In the portion of his First Amended Complaint detailing his Title VII, ADA, and ADEA claims, Williams alleges that he was subjected to a hostile work environment. To the extent Williams intends to assert a hostile work environment claim, Defendants argue that it should be dismissed because he failed to present such a claim to the EEOC, and thus failed to exhaust administrative remedies. Doc. 18 at 11-12. In response, Williams argues that his use of the word "harassing" in the Charge is the equivalent of charging a hostile work environment claim. Doc. 20 at 8. Upon review, Defendants' argument is well-taken.
In the Court's previous Findings, Conclusion and Recommendation, it noted that Williams had not raised a hostile work environment claim in his Original Complaint. See Williams, 2017 WL 4404461, at *3. Williams was granted leave, not to add a claim, but to clarify certain claims he was already asserting. However, in an abundance of caution, the Court addresses Williams' hostile work environment claim (to the extent one is asserted).
To pursue Title VII, ADA, and ADEA claims in federal court, a plaintiff must first exhaust administrative remedies by timely filing a charge of discrimination with the EEOC and receiving a notice of a right to sue. Taylor v. Books A Million, Inc., 296 F.3d 376, 378-79 (5th Cir. 2002). Courts do not consider unexhausted claims, i.e., claims that were not charged before the EEOC, or those that do not fall within the scope of the EEOC investigation that can reasonably be expected to grow out of the charge of discrimination. Chhim v. Univ. of Tex. at Austin, 836 F.3d 467, 472 (5th Cir. 2016) (per curiam) (citation omitted).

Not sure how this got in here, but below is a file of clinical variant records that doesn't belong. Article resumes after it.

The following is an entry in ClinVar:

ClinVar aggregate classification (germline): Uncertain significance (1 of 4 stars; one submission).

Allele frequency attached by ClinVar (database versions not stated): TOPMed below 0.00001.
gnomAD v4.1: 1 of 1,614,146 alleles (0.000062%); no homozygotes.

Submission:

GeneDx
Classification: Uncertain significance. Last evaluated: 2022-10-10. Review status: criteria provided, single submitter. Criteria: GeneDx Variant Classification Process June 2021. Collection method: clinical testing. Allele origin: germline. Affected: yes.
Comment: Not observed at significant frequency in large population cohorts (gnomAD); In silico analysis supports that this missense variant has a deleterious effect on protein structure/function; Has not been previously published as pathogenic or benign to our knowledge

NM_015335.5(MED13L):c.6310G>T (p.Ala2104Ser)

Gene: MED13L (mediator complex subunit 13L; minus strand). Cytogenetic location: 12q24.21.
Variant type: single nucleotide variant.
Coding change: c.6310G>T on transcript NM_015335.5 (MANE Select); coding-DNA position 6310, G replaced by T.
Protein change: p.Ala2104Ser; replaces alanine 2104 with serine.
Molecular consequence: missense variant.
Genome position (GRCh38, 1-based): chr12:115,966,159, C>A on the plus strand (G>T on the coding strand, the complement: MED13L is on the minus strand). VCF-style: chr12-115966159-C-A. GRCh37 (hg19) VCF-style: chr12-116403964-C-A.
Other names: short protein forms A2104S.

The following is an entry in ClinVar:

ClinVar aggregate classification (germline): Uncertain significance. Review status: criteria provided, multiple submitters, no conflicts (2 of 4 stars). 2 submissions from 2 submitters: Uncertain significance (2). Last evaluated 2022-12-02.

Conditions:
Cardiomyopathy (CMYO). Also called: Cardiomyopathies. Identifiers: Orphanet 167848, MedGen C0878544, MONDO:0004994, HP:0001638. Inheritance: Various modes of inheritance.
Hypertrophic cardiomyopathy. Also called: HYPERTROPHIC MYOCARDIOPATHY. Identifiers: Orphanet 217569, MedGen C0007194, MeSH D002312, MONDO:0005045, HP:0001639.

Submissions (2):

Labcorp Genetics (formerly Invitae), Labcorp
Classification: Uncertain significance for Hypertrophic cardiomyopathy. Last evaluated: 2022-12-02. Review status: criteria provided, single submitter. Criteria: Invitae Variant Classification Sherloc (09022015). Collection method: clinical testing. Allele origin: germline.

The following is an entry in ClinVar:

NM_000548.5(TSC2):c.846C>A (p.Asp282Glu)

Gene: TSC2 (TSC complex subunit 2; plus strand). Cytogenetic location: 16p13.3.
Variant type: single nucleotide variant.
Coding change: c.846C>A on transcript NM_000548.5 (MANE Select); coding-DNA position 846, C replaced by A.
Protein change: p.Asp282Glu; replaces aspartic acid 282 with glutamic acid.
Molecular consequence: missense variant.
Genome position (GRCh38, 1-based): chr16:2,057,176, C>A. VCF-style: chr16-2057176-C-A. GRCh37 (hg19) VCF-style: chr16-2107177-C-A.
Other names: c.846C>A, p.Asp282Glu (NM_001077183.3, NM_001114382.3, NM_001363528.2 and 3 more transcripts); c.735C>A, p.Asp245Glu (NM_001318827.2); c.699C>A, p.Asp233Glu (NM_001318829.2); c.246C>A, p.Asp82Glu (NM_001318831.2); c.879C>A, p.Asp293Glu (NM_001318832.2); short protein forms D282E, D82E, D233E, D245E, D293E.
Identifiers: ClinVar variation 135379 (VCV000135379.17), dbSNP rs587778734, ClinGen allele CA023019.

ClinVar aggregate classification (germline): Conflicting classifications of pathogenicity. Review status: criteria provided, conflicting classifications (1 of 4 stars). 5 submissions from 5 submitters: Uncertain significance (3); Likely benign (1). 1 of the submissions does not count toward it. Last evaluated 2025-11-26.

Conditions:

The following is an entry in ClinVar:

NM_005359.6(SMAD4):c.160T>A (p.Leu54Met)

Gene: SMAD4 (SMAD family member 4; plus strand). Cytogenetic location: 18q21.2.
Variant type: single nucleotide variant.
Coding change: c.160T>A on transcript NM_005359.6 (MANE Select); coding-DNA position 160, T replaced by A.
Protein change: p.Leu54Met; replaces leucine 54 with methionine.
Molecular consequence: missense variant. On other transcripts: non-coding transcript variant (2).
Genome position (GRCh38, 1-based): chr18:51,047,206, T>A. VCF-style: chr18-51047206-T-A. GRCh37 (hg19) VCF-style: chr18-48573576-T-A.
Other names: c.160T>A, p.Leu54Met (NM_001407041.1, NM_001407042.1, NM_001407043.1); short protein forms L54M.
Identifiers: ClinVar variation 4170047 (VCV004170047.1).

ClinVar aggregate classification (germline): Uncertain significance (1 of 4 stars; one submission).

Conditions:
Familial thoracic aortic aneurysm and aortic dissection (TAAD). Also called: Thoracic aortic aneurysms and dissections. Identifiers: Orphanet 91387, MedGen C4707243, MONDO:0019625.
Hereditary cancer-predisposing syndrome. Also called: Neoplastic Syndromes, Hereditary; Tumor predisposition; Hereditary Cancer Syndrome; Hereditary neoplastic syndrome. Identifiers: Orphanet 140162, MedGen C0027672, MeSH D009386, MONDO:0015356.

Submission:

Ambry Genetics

Here, Williams failed to administratively exhaust his hostile work environment claim. Taylor, 296 F.3d at 378-79. First, the Charge does not mention a hostile work environment and identifies only discrete discriminatory acts between September 2015 and April 2016, rather than a continuous pattern. See Doc. 17 at 22-23; Chhim, 836 F.3d at 472. This Court, as well as the Court of Appeals for the Fifth Circuit, has found similar allegations insufficient for the purposes of exhausting a hostile work environment claim. Second, Williams specifically avers in his First Amended Complaint that he filed an EEOC complaint alleging "race discrimination, age discrimination, disability discrimination and retaliation claims," and makes no mention of also asserting a hostile work environment claim before the EEOC. Doc. 17 at 4.